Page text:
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    We did all the above thinking by taking as a given that the circuit is correctly designed as a logic function and will always connect the output with either the Low or the High voltage, not both at once, but always with one of them.

    If there wasn't that certainty, shouldn't we explore the upper part of the circuit too?
     
  15. Ghar

    Active Member

    Mar 8, 2010
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    You can definitely check out both pull up and pull down networks if you're feeling paranoid.

    Normally you can see the symmetry.
    PMOS vs NMOS you simply replace series with parallel.

    In this NMOS you have:
    x5 + x3x4 + x1x2
    In PMOS (ignoring the inversions) you therefore have:
    x5(x3 + x4)(x1 + x2)
     
  16. Georacer

    Moderator

    Nov 25, 2009
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    Yeah, I see what you mean about the complementary design. It can be verified with a quick glance on the upper circuit. I don't know, I 've been brainwashed with trap-questions all those years at uni that I look behind my back even when I 'm going to bed.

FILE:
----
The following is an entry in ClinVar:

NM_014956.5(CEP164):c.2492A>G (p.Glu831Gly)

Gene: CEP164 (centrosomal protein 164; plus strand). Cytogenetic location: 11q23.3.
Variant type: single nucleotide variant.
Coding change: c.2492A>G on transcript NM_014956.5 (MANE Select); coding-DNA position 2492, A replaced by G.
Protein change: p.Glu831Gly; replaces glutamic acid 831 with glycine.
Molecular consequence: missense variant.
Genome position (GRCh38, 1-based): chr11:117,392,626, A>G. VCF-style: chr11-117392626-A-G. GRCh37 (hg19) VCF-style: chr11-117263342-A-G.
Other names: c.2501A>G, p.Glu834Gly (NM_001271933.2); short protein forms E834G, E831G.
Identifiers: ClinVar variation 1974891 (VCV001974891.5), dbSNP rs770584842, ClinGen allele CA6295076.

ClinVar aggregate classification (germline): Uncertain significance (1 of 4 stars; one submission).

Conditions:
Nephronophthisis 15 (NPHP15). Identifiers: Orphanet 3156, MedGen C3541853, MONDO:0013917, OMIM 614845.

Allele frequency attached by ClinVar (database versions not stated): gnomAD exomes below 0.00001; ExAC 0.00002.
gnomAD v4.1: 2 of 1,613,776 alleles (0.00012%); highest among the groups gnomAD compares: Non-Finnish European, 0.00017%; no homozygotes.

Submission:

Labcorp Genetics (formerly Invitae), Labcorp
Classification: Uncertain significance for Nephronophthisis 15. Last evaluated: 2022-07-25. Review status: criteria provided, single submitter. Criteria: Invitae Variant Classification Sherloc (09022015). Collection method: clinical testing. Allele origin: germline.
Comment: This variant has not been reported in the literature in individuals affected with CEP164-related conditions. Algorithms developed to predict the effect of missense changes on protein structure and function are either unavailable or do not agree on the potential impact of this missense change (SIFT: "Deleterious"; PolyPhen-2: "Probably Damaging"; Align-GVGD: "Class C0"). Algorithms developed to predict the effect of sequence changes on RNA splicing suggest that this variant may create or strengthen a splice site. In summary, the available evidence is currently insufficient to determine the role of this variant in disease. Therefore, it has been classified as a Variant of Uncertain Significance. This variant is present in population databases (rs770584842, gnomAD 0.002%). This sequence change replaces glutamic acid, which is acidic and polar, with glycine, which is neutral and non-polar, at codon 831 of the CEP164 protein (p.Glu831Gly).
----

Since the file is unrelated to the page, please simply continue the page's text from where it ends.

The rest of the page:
17. jegues

    Thread Starter Well-Known Member

    Sep 13, 2010
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    Sorry to ressurect this thread again but I still have some concerns about what procedures to follow.

    Concern #1: Drawing the CMOS circuit from a given function.

    Example: F = x + y,

    Okay, I want to draw the NMOS network first since it is easier to understand.

    Values that satisfy x + y will give me a 1 at the output, but if I want to draw NMOS first I want to look at values that give me a zero at the output.

    So I NOT(x+y), giving me NOT(x) AND NOT(y).

    So for the NMOS network I'm going to draw x and y in series and then have one final inverter before the output. For PMOS I'll simply draw the complement of the NMOS network.

    Is this the correct "procedure" I should be following?

    Concern #2: Deriving a function from a CMOS schematic.

    I'm going to first derive a function from the NMOS network and then NOT that function to get the desired function.

    In NMOS, if the transistors are in series then they are being NAND'd and if they are in parallel they are being NOR'd.

    So from NMOS let's say I come up with a function like xy + z.

    Then the ACTUAL function will be (NOT(x) + NOT(y)) AND NOT(z)

    How does all this sound?

    Do I have my head on straight!?;)

    What if the function given was, F = NOT(x) + y?

    NOT(F) = x AND NOT(y)

    I don't know how to draw this because I only want the y input to be complemented, not everything. How do I manage?